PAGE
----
Turn off TBN.

Unfortunately, this post is going to be controversial. That saddens me. Last year, a study found that most American Christians actually hold heretical (contrary to true doctrine) beliefs. TBN is part of the problem, in my opinion.

This past Sunday, in my sermon at Stonebrook, I went on a bit of a tangent and exhorted our congregation to shut off TBN for good, and to never turn it back on. This caused a bit of a stir, and I wanted to explain. So I wrote this letter to my church.

  • If you are part of my church, and have questions, please let me know.
  • If you are not part of my church, and have questions, ask your pastor. If he has questions, have him talk to me.
  • If you consider yourself a Christian and are not in a church, go get into one immediately.
  • If you are not a Christian and have questions, I’d love to talk.

Now to the letter.

Hi Brothers and Sisters,

If you watch TBN (Trinity Broadcasting Network), please stop.

During my sermon Sunday, I made some strong comments about avoiding the TBN channel.  I am hearing this caused a little but of confusion for some. I just wanted to say that as one of the shepherds responsible for watching over your soul, specifically with regard to doctrine you are being fed, that I stand by my remarks. And strongly so.

I understand that the remarks were brief, and the lack of further explanation is what caused the stir. And really, this was my intention: to get your attention, and cause these questions to be asked.

Some second-hand feedback I received back indicated that several in the congregation wondered why I would issue such a blanket condemnation when there is “some good things on it.”  I’d like to do two things quick: first, offer myself for specific questions about specific programs. Second, give a quick rundown of what I see to be “some good things” I see on TBN’s schedule, with some comments.

I took a look at TBN’s programming schedule for this week.  You can find the schedule here.

During normal waking hours (let’s say 6am to 10pm), I find the following shows that I’d consider to be “okay.” (Some of them are actually clients of mine at Mere).  I’m trying to be as broad as my conscience allows. Looking across the entire week:

  • Dr. Tony Evans – Sunday 6:30-7:00a
  • James MacDonald – – Sunday 8:30a-9:00a, weekdays 7:00-7:30a
  • Dr. Charles Stanley – Sunday 11:30a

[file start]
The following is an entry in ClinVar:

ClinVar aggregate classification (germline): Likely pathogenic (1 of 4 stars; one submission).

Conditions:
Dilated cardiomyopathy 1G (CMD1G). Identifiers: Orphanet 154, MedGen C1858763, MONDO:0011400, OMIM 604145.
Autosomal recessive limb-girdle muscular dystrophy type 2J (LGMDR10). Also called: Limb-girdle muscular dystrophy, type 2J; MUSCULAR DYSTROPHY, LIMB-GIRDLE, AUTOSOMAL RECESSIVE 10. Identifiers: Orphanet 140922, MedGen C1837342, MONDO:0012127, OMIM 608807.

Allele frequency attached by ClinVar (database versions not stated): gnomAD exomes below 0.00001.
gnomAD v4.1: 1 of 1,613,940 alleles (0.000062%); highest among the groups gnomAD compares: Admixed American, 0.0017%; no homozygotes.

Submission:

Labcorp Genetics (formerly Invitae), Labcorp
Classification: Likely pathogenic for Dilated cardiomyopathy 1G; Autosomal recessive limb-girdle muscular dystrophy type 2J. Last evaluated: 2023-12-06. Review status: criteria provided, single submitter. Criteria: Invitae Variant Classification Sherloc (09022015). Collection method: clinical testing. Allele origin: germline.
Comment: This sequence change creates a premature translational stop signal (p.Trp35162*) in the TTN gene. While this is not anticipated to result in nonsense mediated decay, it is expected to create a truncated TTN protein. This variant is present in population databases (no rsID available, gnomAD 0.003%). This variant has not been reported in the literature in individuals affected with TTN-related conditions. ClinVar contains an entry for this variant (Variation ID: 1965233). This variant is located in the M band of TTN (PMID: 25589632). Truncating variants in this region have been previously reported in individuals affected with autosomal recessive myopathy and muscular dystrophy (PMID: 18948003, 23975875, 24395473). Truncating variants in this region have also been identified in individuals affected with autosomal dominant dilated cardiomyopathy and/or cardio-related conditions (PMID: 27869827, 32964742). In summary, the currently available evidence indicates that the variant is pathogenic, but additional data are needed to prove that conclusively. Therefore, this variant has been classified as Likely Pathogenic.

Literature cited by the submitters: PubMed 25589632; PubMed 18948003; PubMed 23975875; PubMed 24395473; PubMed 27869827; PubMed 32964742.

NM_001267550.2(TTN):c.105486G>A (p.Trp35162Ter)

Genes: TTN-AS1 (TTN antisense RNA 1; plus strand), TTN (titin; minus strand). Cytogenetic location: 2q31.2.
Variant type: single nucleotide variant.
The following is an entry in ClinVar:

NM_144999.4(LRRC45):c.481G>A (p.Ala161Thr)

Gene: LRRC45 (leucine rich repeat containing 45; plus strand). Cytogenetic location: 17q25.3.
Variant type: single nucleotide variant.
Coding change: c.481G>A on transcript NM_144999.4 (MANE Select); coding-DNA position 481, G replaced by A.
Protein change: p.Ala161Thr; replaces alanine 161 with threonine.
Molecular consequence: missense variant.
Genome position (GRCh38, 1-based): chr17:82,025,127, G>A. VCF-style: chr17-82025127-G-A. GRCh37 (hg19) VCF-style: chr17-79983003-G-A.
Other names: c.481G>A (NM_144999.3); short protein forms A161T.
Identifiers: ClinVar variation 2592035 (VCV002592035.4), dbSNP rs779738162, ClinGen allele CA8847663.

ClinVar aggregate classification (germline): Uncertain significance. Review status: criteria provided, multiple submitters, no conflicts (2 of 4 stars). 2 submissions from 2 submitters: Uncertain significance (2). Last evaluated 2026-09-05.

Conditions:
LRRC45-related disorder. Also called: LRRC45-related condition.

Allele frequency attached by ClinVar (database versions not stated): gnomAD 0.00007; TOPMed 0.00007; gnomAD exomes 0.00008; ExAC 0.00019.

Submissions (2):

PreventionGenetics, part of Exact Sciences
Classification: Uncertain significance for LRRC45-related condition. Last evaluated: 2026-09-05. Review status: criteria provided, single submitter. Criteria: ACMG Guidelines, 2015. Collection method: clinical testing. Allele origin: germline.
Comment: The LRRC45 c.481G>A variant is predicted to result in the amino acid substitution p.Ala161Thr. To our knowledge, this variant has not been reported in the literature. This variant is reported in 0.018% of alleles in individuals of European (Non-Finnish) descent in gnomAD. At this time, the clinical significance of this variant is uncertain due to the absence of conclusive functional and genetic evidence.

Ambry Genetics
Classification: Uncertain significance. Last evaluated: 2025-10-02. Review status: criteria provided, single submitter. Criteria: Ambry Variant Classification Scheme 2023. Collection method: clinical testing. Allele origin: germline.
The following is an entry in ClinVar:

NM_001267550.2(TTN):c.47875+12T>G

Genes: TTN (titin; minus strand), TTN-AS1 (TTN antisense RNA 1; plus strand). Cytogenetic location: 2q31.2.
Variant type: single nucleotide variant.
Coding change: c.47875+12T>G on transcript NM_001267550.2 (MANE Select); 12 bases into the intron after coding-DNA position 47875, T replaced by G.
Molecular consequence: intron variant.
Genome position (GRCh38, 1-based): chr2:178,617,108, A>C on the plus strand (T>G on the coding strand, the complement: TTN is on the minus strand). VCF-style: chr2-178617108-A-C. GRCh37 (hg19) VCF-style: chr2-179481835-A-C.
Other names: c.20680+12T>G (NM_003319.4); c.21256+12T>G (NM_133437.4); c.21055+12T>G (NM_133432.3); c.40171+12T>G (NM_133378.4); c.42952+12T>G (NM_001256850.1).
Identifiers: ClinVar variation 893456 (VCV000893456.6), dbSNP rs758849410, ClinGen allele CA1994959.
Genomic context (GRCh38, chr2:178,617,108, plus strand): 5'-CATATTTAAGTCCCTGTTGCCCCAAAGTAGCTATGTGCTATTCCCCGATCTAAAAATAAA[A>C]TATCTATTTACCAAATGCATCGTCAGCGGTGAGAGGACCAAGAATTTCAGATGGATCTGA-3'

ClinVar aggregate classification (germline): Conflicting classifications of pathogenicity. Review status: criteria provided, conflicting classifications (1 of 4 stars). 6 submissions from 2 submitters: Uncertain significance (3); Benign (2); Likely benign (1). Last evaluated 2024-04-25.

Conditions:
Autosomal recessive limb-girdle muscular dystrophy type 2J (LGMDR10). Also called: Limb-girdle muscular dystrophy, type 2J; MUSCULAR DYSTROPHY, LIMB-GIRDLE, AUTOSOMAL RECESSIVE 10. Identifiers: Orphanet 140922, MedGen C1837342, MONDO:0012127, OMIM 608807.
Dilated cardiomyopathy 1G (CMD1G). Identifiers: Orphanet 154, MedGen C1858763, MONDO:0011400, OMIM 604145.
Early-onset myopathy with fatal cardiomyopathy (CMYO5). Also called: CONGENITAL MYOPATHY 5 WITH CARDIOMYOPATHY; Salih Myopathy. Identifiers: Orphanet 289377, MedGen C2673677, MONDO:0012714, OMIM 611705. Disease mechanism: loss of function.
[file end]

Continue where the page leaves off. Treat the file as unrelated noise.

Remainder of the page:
• Jack Graham – Sunday 12:00p
  • Billy Graham – Monday 9pm-9:30p, Thursday 4-5p, Sat 4p
  • Greg Laurie – Monday 9:30-10p
  • Jefferson Bethke – Tuesday 3:30-4p
  • Beth Moore – Weds 9-9:30p
  • Drive Thru History – Thurs 6p-6:30p
  • Louie Giglio – Sat 2-2:30p

All the other shows on the schedule are either actual heresy (particularly of the “prosperity gospel” type), serious theological error (particularly in charismatic issues), cartoons (please do something else with your time), end-times and political alarmists, or are completely unknown to me (only 2 or 3 names).

And while I consider these listed above to be “okay” – I would prefer to direct your time to “richer food” – if you are looking for something to watch, I’d love to recommend some resources for you. (e.g.  Desiring God, Refnet, Truth for Life, Ligonier, Gospel in Life, Grace to You, Moody Radio, are a few really good ones of national notoriety.)

Additionally, all of the above-listed “okay” program names have their own web sites with available content, without having to support, or drift into, the erroneous or heretical shows that immediately proceed or follow these shows.


  1. Of the shows listed above, half of them are on Sunday AM. I rejoice that TBN DOES HAVE DECENT CONTENT ON for those who are shut in, or unwilling to come to church, but willing to check out the television. I believe this is part of God’s preserving grace on his church. But for half of those shows, you’d be in fellowship and worship at Stonebrook.
  2. These shows represent about 5% of the content of the channel. This indicates something to me about the overall mission/vision/direction/plan/heart of the station, as well as allowing me a wonderful analogy:

Should I recommend a restaurant to you that was filled with 95% candy, rotten, or even poisonous food, and 5% “okay” stuff? Definitely not. I would steer you away from that restaurant as one who cared about you. If there were no other options for food available, I could steer you toward the 5%, but, my family, we do not lack for resources in this area.

You should avoid TBN, and encourage those around you to as well.

I understand that this sort of strong direction, and even naming of names is going to be controversial, and is unusual in our culture and in our church. I hope that it becomes less unusual over time.

IF YOU HAVE A SPECIFIC CONCERN ABOUT SOMEONE I LEFT OFF THE LIST. I would welcome a phone call where I could explain my position. (I don’t bite very hard :-). )

With genuine love,